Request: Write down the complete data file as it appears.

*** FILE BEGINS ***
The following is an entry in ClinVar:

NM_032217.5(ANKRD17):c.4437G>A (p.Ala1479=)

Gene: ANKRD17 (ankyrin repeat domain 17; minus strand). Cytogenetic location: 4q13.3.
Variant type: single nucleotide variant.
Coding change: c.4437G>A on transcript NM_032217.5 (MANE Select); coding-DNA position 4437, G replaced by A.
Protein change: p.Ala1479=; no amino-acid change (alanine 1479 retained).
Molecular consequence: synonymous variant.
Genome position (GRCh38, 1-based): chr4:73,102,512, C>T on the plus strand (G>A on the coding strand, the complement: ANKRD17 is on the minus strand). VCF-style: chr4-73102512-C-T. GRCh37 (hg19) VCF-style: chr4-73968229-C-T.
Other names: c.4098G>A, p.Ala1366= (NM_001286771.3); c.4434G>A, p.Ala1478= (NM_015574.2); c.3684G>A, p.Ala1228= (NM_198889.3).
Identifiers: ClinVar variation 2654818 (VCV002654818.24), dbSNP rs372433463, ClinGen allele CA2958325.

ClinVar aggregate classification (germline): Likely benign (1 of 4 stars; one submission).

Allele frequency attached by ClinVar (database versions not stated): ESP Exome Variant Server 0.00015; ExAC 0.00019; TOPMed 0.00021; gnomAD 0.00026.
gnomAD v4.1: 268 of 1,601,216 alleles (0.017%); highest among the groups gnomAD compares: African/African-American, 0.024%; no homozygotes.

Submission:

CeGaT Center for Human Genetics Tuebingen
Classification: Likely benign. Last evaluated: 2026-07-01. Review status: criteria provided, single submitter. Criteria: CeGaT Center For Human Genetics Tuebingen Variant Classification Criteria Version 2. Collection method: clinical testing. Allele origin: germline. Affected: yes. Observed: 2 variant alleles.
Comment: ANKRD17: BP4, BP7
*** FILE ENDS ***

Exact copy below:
The following is an entry in ClinVar:

NM_032217.5(ANKRD17):c.4437G>A (p.Ala1479=)

Gene: ANKRD17 (ankyrin repeat domain 17; minus strand). Cytogenetic location: 4q13.3.
Variant type: single nucleotide variant.
Coding change: c.4437G>A on transcript NM_032217.5 (MANE Select); coding-DNA position 4437, G replaced by A.
Protein change: p.Ala1479=; no amino-acid change (alanine 1479 retained).
Molecular consequence: synonymous variant.
Genome position (GRCh38, 1-based): chr4:73,102,512, C>T on the plus strand (G>A on the coding strand, the complement: ANKRD17 is on the minus strand). VCF-style: chr4-73102512-C-T. GRCh37 (hg19) VCF-style: chr4-73968229-C-T.
Other names: c.4098G>A, p.Ala1366= (NM_001286771.3); c.4434G>A, p.Ala1478= (NM_015574.2); c.3684G>A, p.Ala1228= (NM_198889.3).
Identifiers: ClinVar variation 2654818 (VCV002654818.24), dbSNP rs372433463, ClinGen allele CA2958325.

ClinVar aggregate classification (germline): Likely benign (1 of 4 stars; one submission).

Allele frequency attached by ClinVar (database versions not stated): ESP Exome Variant Server 0.00015; ExAC 0.00019; TOPMed 0.00021; gnomAD 0.00026.
gnomAD v4.1: 268 of 1,601,216 alleles (0.017%); highest among the groups gnomAD compares: African/African-American, 0.024%; no homozygotes.

Submission:

CeGaT Center for Human Genetics Tuebingen
Classification: Likely benign. Last evaluated: 2026-07-01. Review status: criteria provided, single submitter. Criteria: CeGaT Center For Human Genetics Tuebingen Variant Classification Criteria Version 2. Collection method: clinical testing. Allele origin: germline. Affected: yes. Observed: 2 variant alleles.
Comment: ANKRD17: BP4, BP7